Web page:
Wednesday, April 15, 2009

that's so gay

an 11 year-old boy teased mercilessly at school for his "femininity," a mother who tries to convince school officials to put a stop to it, and an outcome that no one was expecting. unless, of course, you grew up under similar circumstances, had the same fears and feelings this young boy may have had, and could see it coming.


  1. I am now pissed off and incredibly sad.

  2. Oh man, this is way too common. Leadership Charter School failed this kid. Policy ain't practice. All the policy in the world does not replace active, engaged school leadership.

  3. such a waste. a situation that should've never should've gotten to this point. i disagree though with the context of the interview following the seemed to emphasize the "coming out" issue and not as much "bullying" in general. the fact that the topic of "coming out" follows the story, one might assume this young man was gay, when, in fact, we don't know that he was.

  4. sounds like your sticking up for little carl's possible heterosexuality!

    it doesn't really matter, does it, if carl was gay or straight. he was teased at school because kids thought he was gay. and as a result, he hung himself with an electrical cord.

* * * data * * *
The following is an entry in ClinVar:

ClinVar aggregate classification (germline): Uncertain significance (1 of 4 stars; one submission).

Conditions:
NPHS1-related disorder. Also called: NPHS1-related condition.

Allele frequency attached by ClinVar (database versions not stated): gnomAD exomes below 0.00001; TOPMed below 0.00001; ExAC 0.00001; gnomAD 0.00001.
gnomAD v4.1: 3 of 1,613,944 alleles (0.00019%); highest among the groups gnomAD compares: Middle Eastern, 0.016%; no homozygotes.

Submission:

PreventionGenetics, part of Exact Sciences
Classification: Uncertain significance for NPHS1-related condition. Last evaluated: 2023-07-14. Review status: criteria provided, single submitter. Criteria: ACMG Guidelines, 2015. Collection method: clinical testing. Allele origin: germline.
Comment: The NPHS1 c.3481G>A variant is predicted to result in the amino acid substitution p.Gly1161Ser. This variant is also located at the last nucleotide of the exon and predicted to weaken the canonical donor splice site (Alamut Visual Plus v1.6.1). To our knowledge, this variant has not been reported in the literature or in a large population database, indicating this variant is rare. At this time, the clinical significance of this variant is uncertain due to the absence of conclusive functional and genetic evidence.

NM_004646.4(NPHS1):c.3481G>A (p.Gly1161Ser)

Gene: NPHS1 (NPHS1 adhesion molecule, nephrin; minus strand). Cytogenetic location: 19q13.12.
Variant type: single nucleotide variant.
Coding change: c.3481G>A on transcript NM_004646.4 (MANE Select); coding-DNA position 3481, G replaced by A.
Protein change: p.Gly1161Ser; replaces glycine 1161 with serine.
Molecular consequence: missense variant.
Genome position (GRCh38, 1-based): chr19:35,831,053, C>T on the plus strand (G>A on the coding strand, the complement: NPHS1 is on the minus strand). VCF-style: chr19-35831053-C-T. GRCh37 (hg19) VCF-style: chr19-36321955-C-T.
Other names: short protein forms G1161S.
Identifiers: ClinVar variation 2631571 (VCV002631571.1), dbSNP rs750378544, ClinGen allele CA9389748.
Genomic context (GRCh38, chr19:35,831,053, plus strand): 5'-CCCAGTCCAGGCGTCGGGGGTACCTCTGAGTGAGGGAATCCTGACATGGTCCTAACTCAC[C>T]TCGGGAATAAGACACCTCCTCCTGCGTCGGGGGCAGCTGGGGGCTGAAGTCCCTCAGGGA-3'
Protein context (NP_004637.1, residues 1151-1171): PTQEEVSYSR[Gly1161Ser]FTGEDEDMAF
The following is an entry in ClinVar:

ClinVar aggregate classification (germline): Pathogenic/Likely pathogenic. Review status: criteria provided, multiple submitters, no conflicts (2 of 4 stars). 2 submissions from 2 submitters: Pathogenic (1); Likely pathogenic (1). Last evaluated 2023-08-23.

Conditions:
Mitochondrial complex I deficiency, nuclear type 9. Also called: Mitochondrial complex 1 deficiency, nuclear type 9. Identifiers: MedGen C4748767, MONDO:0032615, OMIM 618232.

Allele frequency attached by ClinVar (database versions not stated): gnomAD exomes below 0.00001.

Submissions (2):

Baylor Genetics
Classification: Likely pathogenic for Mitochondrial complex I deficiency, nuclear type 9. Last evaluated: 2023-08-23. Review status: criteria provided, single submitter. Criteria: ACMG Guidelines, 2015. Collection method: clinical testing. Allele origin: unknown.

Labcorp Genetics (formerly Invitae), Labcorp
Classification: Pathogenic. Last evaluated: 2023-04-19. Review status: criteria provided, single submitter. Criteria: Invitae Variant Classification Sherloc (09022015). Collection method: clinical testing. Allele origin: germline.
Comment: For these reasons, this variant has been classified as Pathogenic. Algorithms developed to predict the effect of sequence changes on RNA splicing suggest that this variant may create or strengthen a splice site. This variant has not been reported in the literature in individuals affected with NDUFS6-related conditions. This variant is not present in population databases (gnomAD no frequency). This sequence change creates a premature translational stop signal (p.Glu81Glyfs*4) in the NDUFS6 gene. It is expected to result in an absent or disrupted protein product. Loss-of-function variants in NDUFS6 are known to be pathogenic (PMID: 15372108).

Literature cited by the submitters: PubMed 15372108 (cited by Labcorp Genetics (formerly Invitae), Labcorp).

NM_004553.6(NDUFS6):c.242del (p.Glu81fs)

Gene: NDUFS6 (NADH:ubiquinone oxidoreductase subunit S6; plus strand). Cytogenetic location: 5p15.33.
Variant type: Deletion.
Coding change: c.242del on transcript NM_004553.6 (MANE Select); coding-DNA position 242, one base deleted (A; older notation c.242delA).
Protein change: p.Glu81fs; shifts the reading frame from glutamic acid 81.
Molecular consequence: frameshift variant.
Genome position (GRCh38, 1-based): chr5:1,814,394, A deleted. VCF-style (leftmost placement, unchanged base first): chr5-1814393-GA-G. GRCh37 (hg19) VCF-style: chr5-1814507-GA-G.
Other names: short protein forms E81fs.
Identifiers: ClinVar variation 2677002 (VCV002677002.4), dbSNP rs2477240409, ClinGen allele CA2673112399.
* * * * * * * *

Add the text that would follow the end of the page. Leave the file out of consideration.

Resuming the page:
i think the point of the discussion following the report is that bullying based around sexual orientation is too often allowed in schools. administrators may tend to look the other way. if carl were bullied because he of his race, the bullying probably would have been stopped.

    the whole idea here is that it's somehow okay in our culture to mock or degrade someone based on their sexual orientation, or even their supposed sexual orientation. whether or not carl actually was gay or straight is less the issue than what was allowed to be said about him in school.

  5. 1. I could barely watch this. How many of us LIVE with memories of that hell? How many of us COULD have been pushed to the breaking point?

    2. The post-story 'coming out' discussion is ridiculous. This has nothing to do with coming out, or with being gay. (In unrelated news, however, Anderson should come out already.)

    3. The parents of these kids should sue 'em all. For various reasons, I often find myself driving past my elementary school, site of torments uncountable. It still hurts.

  6. 1. This just intolerable.

    2. Agree with Tony, bullying because of his race most certainly would have at least been attempted to be stopped. But not always to success.
    3. Jimmy Valq..I know where you went to grade school. And I know what you went through. Because I was in the same kind of place, just a few blocks away, at the same time. But, believe me, the kids and the nuns beat us all up, regardless of sexual orientation. It was all just a big piece of hell.
    Anyone who had anything the least bit different to say for themselves was a subject of ridicule.
    Do I know?
    One of my friends hung himself in fifth grade. Sister didn't like him.


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